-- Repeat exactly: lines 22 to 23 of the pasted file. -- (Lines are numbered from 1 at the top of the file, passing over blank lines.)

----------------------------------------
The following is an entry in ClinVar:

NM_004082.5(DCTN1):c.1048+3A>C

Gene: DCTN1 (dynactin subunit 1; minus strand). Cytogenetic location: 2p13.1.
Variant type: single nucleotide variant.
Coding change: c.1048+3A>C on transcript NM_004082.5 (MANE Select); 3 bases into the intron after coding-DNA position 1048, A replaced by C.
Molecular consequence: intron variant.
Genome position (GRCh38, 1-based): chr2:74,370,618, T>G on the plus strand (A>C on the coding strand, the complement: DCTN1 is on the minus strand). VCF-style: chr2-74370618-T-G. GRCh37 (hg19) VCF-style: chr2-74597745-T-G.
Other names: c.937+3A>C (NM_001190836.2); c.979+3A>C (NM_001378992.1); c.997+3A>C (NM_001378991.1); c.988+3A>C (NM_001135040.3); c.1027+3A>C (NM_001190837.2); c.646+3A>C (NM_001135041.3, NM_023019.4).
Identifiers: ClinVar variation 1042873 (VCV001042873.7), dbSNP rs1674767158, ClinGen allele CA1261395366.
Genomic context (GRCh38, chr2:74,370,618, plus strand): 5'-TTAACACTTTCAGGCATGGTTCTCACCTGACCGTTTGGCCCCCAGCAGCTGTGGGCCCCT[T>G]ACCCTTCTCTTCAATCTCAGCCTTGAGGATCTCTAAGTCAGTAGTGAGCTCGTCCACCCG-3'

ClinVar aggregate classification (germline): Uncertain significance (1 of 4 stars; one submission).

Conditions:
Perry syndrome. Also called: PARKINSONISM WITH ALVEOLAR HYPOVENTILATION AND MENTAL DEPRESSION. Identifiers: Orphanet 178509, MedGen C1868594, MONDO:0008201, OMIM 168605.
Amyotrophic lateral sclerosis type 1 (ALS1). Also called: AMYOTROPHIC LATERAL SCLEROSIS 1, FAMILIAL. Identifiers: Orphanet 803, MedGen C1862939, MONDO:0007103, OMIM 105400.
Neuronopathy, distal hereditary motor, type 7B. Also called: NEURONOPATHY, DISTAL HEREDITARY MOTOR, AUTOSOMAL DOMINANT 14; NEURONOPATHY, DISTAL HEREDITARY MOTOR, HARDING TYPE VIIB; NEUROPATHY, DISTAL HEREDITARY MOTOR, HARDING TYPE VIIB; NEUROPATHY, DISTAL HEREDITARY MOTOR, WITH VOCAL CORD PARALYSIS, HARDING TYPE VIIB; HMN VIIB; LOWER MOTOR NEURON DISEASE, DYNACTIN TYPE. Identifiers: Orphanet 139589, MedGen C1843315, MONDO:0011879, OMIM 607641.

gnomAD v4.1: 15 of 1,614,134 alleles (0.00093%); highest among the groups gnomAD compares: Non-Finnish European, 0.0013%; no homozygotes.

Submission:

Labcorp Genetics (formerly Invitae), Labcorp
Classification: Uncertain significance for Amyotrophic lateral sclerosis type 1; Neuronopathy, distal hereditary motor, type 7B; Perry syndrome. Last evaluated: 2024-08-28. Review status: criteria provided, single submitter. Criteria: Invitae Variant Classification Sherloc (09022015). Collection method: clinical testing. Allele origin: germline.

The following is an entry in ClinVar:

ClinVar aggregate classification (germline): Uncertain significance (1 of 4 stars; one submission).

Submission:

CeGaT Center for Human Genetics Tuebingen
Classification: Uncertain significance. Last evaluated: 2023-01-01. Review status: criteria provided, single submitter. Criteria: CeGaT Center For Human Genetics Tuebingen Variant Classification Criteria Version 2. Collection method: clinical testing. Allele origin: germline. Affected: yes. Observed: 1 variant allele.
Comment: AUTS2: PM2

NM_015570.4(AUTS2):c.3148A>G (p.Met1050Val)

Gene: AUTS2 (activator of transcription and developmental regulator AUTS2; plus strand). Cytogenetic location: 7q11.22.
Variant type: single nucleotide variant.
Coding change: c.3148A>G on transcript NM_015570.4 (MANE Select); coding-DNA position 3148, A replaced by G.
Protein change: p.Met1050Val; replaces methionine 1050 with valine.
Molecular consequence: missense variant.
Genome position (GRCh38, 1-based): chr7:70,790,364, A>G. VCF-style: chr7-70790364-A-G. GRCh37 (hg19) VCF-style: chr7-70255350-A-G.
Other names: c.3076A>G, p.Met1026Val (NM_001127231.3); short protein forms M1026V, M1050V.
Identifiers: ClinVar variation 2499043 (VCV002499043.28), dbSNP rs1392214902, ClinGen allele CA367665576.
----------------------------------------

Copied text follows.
Submission:

CeGaT Center for Human Genetics Tuebingen